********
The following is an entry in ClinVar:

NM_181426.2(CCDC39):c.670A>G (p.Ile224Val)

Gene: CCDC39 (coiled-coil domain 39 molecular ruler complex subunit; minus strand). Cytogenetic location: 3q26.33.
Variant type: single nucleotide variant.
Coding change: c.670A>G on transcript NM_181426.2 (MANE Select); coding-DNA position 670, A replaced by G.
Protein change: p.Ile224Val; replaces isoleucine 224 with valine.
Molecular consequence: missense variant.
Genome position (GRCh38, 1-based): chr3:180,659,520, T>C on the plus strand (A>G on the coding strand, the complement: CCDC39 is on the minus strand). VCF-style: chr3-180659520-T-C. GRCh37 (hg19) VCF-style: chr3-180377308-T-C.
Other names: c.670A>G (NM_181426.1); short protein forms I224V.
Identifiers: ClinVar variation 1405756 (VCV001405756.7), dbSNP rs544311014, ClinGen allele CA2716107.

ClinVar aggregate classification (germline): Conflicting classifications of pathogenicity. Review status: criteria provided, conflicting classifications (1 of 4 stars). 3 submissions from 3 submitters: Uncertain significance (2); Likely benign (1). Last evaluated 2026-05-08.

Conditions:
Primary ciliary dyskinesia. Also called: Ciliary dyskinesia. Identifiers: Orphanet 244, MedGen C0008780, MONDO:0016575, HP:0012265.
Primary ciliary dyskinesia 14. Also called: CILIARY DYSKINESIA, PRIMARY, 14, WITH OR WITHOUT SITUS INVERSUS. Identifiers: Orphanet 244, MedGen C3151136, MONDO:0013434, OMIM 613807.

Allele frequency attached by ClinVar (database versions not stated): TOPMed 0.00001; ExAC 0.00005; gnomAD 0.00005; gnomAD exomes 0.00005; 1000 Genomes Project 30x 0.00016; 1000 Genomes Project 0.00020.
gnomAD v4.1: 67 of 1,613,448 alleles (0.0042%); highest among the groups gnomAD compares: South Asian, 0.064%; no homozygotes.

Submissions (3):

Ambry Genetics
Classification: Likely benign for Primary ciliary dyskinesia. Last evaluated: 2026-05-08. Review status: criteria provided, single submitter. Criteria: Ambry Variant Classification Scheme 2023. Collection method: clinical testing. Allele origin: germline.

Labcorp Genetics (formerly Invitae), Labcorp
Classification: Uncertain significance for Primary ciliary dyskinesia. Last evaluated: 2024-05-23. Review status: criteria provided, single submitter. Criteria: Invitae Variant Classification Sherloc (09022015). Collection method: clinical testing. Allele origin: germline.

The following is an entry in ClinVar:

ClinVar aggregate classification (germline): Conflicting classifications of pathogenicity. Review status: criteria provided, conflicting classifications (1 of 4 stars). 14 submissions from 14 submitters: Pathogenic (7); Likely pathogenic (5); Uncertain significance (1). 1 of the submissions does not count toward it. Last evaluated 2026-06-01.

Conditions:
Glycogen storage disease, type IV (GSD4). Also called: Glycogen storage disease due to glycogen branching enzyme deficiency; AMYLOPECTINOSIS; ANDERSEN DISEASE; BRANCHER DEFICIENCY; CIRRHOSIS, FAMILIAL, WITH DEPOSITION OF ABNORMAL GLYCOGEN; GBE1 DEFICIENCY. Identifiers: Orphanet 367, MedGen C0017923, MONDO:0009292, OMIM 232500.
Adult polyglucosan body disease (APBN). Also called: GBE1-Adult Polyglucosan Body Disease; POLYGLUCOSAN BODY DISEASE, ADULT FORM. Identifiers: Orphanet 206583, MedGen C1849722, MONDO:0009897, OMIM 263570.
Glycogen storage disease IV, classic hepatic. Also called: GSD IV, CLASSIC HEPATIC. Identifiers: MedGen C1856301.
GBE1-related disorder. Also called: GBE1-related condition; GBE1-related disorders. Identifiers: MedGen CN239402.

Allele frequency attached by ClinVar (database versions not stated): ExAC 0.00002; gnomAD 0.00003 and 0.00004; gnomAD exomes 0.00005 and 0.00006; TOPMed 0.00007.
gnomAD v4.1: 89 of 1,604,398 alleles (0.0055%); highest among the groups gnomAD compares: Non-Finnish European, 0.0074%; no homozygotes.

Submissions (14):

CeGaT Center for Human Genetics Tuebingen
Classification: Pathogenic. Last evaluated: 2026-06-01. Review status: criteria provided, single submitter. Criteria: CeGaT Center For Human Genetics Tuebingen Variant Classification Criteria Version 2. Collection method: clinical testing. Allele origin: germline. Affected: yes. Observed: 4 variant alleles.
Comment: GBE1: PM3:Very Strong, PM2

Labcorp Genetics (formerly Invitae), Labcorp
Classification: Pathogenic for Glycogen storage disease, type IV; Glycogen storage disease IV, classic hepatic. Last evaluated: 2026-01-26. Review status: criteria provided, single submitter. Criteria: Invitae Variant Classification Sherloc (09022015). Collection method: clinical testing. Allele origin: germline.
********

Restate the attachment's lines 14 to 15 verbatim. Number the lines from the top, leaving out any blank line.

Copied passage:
Primary ciliary dyskinesia 14. Also called: CILIARY DYSKINESIA, PRIMARY, 14, WITH OR WITHOUT SITUS INVERSUS. Identifiers: Orphanet 244, MedGen C3151136, MONDO:0013434, OMIM 613807.

Allele frequency attached by ClinVar (database versions not stated): TOPMed 0.00001; ExAC 0.00005; gnomAD 0.00005; gnomAD exomes 0.00005; 1000 Genomes Project 30x 0.00016; 1000 Genomes Project 0.00020.